(2) resulted in a decision that was based on an unreasonable determination of the facts in light of the evidence presented in the State court proceeding.

28 U.S.C. § 2554. "Clearly established Federal law" is comprised of "the holdings, as opposed to the dicta, of [the Supreme] Court's decisions as of the time of the relevant statecourt decision." Green v. Travis, 414 F.3d 288, 296 (2d Cir. 2005) (quoting Williams v. Taylor, 529 U.S. 362, 412 (2000)).

A decision is "contrary to" clearly established federal law, as determined by the Supreme Court, "if the state court arrives at a conclusion opposite to that reached by [the Supreme Court] on a question of law or if the state court decides a case differently than [the Supreme Court] has on a set of materially indistinguishable facts." Williams, 529 U.S. at 413. A decision is an "unreasonable application" of clearly established federal law if a state court "identifies the correct governing legal principle from [the Supreme Court's] decisions but unreasonably applies that principle to the facts of [a] prisoner's case." Id.

AEDPA establishes a deferential standard of review: "a federal habeas court may not issue the writ simply because that court concludes in its independent judgment that the relevant state-court decision applied clearly established federal law erroneously or incorrectly. Rather, that application must also be unreasonable." Gilchrist v. O'Keefe, 260 F.3d 87, 93 (2d Cir. 2001) (quoting Williams, 529 U.S. at 411). The Second Circuit added that, while "[s]ome increment of incorrectness beyond error is required . . . the increment need not be great; otherwise, habeas relief would be limited to state court decisions so far off the mark as to suggest judicial incompetence." Gilchrist, 260 F.3d at 93 (quoting Francis S. v. Stone, 221 F.3d 100, 111 (2d Cir. 2000)).

B. "In Custody" Requirement

The respondent contends that the instant petition should be dismissed because petitioner was not "in custody" pursuant to the 1998 New York judgment of conviction for Sexual Abuse in the First Degree when he filed his 2006 petition because he was discharged from parole on that conviction in 2000. As set forth below, this Court agrees and finds that this Court has no jurisdiction to entertain petitioner's claims on the 1998 conviction.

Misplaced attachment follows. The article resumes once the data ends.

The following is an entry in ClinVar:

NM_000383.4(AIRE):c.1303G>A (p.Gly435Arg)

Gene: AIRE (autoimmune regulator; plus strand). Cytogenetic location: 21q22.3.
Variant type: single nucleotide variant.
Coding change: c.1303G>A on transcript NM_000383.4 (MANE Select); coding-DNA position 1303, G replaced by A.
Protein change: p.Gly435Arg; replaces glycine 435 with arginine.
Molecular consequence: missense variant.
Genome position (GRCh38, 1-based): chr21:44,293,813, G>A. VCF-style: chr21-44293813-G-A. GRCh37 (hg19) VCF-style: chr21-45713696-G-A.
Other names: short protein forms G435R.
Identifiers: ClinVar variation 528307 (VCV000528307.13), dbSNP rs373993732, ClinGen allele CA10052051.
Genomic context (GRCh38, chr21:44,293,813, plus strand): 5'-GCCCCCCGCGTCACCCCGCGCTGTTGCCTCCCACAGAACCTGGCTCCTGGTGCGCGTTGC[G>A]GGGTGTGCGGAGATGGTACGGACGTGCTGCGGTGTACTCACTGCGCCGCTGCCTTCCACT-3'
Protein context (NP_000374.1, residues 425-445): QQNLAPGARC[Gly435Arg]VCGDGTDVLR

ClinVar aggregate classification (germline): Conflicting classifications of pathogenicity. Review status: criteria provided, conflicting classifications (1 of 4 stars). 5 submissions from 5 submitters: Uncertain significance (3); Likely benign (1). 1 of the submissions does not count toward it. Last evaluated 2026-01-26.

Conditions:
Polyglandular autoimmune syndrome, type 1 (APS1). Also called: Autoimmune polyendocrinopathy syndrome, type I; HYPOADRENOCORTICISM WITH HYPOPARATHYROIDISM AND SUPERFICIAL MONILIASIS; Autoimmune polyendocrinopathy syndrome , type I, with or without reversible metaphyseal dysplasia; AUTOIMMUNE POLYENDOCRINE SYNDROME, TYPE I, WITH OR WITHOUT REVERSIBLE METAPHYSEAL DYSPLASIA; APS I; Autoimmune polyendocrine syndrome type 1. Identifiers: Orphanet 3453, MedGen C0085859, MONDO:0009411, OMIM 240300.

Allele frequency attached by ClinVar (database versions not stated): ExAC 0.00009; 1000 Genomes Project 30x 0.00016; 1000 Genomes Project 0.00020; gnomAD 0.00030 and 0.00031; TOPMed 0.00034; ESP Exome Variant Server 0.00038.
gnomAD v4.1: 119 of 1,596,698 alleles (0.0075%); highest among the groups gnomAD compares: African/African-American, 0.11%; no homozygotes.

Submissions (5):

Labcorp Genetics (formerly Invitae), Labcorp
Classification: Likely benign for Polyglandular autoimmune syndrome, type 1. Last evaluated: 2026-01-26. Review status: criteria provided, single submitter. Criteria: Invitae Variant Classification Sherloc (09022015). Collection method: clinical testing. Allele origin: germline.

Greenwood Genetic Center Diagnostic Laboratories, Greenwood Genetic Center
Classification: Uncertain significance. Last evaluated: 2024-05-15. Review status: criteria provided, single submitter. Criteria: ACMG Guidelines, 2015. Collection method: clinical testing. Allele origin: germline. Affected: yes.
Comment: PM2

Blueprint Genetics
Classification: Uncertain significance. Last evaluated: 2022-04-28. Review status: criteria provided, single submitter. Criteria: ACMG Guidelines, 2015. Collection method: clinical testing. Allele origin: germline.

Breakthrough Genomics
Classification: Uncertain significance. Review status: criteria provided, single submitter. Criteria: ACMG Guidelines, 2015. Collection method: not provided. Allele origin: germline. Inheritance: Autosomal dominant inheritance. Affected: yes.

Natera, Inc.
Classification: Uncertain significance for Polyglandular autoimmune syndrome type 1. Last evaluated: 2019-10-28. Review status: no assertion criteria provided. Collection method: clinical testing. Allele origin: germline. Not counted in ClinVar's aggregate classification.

A federal court has jurisdiction to consider a petition for a writ of habeas corpus on "behalf of a person in custody pursuant to the judgment of a State court only on the ground that he is in custody in violation of the Constitution or laws or treaties of the United States." 28 U.S.C. § 2254 (emphases added). The question presented by this case is whether petitioner's habeas corpus petition asserts claims for which he is "in custody" within the meaning of 28 U.S.C. § 2254. See Scanio v. United States, 37 F.3d 858, 860 (2d Cir. 1994) (denying a petition for writ of habeas corpus because the petitioner failed to satisfy "in custody" requirement); see also 28 U.S.C. §§ 2241, 2254(a); Lackawanna Cty. Dist. Att'y v. Coss, 532 U.S. 394, 401 (2001) (holding that relief is generally unavailable through a writ of habeas corpus when a petitioner seeks to challenge a prior conviction for which the person is no longer "in custody"). As the Third Circuit has noted, "custody is the passport to federal habeas corpus jurisdiction." United States ex rel. Dessus v. Pennsylvania, 452 F.2d 557, 560 (3d Cir. 1971).

Physical confinement is not necessary to satisfy the "in custody" requirement; for example, a petitioner who is on parole or serving a term of supervised release is considered to be "in custody" for purposes of federal habeas corpus statutes. See Earley v. Murray 451 F.3d 71, 75 (2d Cir. 2006). The custody requirement is also met where a prisoner attacks any one of a number of sentences, see, e.g., Peyton v. Rowe, 391 U.S. 54, 67 (1968), and when a prisoner attacks an earlier conviction, the effect of which was to delay the start of his current unrelated sentence, see, e.g., Harrison v. Indiana, 597 F.2d 115, 117 (7th Cir. 1979).

However, the Supreme Court has "interpreted the statutory language as requiring that the habeas petitioner be `in custody' under the conviction or sentence under attack at the time his petition is filed." Maleng v. Cook, 490 U.S. 488, 490-91 (1989) (emphasis added). Specifically, the Supreme Court held that even a liberal construction of the "in custody" requirement for purposes of federal habeas relief does not extend to the situation where a "habeas petitioner suffers no present restraint from a conviction." Maleng, 490 U.S. at 492. "The custody requirement of the habeas corpus statute is designed to preserve the writ of habeas corpus as a remedy for severe restraints on individual liberty." Hensley v. Mun. Court, 411 U.S. 345, 351 (1973). As a result, "its use has been limited to cases of special urgency, leaving more conventional remedies for cases in which the restraints on liberty are neither severe nor immediate." Id.

(1) Sex Offender Registration

To the extent that petitioner argues that the sex offender registration requirement that resulted from his underlying conviction constitutes a restraint that satisfies the "in custody" requirement for habeas review of the underlying conviction, the Court rejects that argument.